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Br J Cancer. 1995 Sep;72(3):583-8.

Prostate-specific membrane antigen: evidence for the existence of a second related human gene.

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Molecular Medicine Unit, University of Leeds, UK.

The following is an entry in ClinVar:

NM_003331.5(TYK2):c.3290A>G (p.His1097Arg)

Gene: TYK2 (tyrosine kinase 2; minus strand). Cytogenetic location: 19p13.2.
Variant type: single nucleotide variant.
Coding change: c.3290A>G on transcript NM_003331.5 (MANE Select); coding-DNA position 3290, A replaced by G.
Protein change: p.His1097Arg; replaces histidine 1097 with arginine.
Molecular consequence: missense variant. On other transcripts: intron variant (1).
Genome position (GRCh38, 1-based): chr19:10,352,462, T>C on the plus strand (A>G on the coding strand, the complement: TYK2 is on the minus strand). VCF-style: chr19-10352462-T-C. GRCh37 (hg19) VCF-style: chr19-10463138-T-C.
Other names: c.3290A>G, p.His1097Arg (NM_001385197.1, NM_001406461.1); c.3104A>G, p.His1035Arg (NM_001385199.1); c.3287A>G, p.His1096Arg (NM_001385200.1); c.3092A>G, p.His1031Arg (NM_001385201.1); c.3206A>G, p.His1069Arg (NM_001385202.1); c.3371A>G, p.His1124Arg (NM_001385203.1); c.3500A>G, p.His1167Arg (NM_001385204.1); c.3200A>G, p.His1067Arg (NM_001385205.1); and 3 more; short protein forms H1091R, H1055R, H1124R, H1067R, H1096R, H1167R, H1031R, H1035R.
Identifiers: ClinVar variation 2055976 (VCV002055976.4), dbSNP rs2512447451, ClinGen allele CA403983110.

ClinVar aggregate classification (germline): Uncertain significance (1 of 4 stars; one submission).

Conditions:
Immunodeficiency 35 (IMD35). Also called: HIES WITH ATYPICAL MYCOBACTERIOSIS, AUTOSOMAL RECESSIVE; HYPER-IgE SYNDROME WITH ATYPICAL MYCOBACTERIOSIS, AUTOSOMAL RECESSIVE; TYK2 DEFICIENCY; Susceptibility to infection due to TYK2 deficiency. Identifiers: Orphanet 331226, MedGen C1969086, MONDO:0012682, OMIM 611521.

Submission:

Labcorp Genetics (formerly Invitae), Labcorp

Prostate-specific membrane antigen (PSM) is a glycoprotein recognised by the prostate-specific monoclonal antibody 7E11-C5, which was raised against the human prostatic carcinoma cell line LNCaP. A cDNA clone for PSM has been described. PSM is of clinical importance for a number of reasons. Radiolabelled antibody is being evaluated both as an imaging agent and as an immunotherapeutic in prostate cancer. Use of the PSM promoter has been advocated for gene therapy applications to drive prostate-specific gene expression. Although PSM is expressed in normal prostate as well as in primary and secondary prostatic carcinoma, different splice variants in malignant tissue afford the prospect of developing reverse transcription-polymerase chain reaction (RT-PCR)-based diagnostic screens for the presence of prostatic carcinoma cells in the circulation. We have undertaken characterisation of the gene for PSM in view of the protein's interesting characteristics. Unexpectedly, we have found that there are other sequences apparently related to PSM in the human genome and that PSM genomic clones map to two separate and distinct loci on human chromosome 11. Investigation of the function of putative PSM-related genes will be necessary to enable us to define fully the role of PSM itself in the development of prostatic carcinoma and in the clinical management of this malignancy.

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